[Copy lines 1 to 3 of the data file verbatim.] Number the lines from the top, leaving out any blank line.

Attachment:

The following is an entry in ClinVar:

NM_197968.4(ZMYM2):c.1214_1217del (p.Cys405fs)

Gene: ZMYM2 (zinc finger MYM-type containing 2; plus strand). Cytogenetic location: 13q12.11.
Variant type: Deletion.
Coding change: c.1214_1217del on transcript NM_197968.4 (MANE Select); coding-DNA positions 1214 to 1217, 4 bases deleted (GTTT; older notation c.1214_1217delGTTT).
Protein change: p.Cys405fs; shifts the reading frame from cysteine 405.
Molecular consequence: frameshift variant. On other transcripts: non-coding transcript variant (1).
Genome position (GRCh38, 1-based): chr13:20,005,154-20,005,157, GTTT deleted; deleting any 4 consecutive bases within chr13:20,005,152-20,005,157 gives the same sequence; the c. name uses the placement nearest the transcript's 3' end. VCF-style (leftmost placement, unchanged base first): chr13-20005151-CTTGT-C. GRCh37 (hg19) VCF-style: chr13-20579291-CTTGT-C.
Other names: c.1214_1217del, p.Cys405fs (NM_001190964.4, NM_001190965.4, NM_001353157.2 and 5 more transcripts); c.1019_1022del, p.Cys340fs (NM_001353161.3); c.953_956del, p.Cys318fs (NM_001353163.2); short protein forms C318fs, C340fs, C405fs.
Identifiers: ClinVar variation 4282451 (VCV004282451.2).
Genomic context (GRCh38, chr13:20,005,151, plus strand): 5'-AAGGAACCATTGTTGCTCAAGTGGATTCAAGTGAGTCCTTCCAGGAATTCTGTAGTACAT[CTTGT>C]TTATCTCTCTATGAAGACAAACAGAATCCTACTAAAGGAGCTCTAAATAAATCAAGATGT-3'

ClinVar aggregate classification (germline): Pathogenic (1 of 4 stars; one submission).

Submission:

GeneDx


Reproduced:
The following is an entry in ClinVar:

NM_197968.4(ZMYM2):c.1214_1217del (p.Cys405fs)

Gene: ZMYM2 (zinc finger MYM-type containing 2; plus strand). Cytogenetic location: 13q12.11.